We aimed to explore the effect of ambient air pollution on individual persons’ levels of subjective well-being. Our research question was: to what extent is an individual’s life satisfaction shaped by exposure to PM10?
We used regression models to analyse data on subjective well-being indicators from the last two waves of the European social survey (ESS) and detailed information on local levels of the air pollutant PM10.
An increase in PM10 annual concentrations by 1 μg/m3 was associated with a significant reduction in life satisfaction of .017 points on the ESS 10-point life satisfaction scale.
Our findings suggest that even in cases of relatively low levels of PM10 air pollution (mean annual concentration of 8.3 ± 3.9 μg/m3), in addition to the effects on physical health, exposure negatively affects subjective assessments of well-being.
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Compliance with ethical standards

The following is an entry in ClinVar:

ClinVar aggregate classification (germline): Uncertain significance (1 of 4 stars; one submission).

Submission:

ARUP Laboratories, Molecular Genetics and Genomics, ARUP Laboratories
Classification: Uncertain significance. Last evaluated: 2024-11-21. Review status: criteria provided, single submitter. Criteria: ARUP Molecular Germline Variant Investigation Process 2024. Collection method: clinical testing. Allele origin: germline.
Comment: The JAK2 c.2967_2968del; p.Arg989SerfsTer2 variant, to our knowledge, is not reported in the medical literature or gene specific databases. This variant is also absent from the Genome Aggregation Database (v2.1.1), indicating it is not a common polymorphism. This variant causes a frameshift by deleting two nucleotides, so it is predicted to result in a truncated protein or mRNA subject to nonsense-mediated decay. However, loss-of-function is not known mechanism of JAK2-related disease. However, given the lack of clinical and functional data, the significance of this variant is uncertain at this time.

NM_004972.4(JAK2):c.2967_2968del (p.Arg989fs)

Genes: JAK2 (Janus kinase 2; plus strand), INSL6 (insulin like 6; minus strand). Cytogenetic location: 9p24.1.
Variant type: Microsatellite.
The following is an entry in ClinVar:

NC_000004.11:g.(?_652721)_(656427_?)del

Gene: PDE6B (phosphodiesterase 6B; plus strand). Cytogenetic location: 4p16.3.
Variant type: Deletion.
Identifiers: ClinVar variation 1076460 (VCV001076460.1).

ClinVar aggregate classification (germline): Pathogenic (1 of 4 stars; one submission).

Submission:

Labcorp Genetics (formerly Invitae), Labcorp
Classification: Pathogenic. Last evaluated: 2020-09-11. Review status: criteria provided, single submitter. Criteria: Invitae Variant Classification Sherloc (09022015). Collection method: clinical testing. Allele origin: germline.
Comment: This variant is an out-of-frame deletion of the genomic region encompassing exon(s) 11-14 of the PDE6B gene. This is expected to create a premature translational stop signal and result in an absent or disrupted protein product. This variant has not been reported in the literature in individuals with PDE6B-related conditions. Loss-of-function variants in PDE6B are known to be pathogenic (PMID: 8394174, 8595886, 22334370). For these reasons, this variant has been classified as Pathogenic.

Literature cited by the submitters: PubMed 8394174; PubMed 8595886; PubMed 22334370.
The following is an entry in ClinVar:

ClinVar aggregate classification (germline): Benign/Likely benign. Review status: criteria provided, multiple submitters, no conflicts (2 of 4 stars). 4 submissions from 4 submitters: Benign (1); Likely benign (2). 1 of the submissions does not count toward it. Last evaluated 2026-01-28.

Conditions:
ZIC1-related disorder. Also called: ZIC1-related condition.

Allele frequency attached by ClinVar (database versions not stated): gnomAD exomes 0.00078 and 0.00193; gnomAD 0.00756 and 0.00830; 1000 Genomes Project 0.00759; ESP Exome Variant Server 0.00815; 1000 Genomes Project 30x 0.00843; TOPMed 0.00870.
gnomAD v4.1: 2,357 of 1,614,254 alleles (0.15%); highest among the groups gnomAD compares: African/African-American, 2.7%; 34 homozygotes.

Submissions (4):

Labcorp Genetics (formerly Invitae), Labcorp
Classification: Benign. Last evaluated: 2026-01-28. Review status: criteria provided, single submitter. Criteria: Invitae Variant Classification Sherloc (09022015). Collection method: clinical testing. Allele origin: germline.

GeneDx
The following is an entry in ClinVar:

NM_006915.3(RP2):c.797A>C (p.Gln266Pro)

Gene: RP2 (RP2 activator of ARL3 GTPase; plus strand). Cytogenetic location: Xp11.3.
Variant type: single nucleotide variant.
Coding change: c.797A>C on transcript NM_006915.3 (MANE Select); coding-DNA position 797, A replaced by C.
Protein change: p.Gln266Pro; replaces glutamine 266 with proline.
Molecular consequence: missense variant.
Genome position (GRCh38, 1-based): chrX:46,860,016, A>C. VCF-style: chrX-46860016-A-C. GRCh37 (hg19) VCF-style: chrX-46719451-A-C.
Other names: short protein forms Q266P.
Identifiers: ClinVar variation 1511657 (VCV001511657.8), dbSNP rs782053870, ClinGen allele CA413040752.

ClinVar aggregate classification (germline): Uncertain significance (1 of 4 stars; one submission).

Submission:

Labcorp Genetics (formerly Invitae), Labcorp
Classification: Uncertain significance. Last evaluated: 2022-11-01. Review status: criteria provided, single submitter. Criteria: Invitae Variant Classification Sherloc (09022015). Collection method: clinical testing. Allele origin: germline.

The study was carried out with the financial support from the Internationalisation of Science Programme grant by Estonian Ministry of Science and Education (Grant No. SSHUH11196T). The authors, Kati Orru, Hans Orru, Marek Maasikmets, Reigo Hendrikson and Mare Ainsaar declare that they have no conflict of interest. All procedures for gathering data from human participants were in accordance with the ethical standards set in the Declaration on Ethics of the International Statistical Institute (ISI, www.isi-web.org/component/content/article/43-about/about/150-ethicsintro). Informed consent was obtained from all individual participants included in the study.
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Orru, K., Orru, H., Maasikmets, M. et al. Well-being and environmental quality: Does pollution affect life satisfaction?. Qual Life Res 25, 699–705 (2016). https://doi.org/10.1007/s11136-015-1104-6
- Life satisfaction
- Environmental pollution
- Air quality
- Subjective health assessment